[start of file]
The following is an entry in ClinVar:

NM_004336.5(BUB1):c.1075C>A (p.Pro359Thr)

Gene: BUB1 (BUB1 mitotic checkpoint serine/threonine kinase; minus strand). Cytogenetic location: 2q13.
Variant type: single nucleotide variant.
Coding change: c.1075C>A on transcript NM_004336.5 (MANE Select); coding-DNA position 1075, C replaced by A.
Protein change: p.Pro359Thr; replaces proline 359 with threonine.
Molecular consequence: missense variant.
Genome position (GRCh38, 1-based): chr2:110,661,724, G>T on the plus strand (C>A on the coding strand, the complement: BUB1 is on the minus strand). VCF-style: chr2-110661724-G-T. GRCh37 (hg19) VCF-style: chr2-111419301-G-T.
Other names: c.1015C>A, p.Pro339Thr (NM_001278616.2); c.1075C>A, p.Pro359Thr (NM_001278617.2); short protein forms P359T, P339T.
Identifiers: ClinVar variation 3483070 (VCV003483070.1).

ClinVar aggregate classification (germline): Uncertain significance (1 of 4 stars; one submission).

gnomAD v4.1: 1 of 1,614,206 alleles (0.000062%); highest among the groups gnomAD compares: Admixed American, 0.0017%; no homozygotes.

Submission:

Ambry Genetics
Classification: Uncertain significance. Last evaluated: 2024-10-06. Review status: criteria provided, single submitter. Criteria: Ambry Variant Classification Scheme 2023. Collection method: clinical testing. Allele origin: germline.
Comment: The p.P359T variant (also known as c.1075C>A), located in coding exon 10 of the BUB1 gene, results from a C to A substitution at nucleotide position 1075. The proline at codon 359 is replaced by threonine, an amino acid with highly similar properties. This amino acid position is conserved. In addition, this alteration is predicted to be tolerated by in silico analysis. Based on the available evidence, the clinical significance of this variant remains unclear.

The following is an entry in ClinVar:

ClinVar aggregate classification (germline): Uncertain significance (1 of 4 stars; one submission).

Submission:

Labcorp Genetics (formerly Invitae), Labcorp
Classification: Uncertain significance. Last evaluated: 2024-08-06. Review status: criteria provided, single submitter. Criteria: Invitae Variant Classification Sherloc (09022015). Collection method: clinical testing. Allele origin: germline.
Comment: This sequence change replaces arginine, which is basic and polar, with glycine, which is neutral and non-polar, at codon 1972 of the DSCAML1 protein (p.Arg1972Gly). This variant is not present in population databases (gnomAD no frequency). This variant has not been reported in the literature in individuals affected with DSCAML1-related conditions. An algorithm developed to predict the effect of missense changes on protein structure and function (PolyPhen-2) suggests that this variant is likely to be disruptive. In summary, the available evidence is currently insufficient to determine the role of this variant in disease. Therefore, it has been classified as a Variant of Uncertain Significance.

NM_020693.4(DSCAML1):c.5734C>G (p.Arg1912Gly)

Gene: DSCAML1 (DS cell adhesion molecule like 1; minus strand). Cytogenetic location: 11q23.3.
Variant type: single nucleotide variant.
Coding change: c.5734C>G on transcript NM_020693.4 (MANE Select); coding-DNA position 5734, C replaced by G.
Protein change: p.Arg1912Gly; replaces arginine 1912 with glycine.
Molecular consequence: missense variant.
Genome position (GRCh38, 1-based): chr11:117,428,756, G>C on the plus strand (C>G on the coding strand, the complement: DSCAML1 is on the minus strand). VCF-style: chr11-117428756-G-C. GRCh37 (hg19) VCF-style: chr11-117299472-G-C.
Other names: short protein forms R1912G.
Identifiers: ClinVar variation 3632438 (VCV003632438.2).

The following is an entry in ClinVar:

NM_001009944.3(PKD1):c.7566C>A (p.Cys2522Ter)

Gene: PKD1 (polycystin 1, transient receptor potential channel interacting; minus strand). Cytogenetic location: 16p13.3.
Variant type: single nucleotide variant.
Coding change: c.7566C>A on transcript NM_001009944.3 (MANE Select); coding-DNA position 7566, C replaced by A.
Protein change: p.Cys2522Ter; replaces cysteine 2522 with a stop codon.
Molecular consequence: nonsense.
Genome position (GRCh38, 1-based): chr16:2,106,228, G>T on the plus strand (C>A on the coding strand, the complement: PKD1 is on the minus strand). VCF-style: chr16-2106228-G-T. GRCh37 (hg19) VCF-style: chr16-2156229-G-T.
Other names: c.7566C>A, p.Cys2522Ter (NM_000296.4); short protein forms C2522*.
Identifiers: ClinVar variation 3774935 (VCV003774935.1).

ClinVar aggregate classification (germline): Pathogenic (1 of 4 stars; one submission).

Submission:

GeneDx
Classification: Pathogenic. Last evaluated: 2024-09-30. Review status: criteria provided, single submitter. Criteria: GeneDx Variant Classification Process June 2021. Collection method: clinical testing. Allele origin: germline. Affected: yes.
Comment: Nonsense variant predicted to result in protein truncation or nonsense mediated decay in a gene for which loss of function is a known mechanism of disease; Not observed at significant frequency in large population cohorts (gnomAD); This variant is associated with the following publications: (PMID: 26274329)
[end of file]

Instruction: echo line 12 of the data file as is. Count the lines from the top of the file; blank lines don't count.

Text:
gnomAD v4.1: 1 of 1,614,206 alleles (0.000062%); highest among the groups gnomAD compares: Admixed American, 0.0017%; no homozygotes.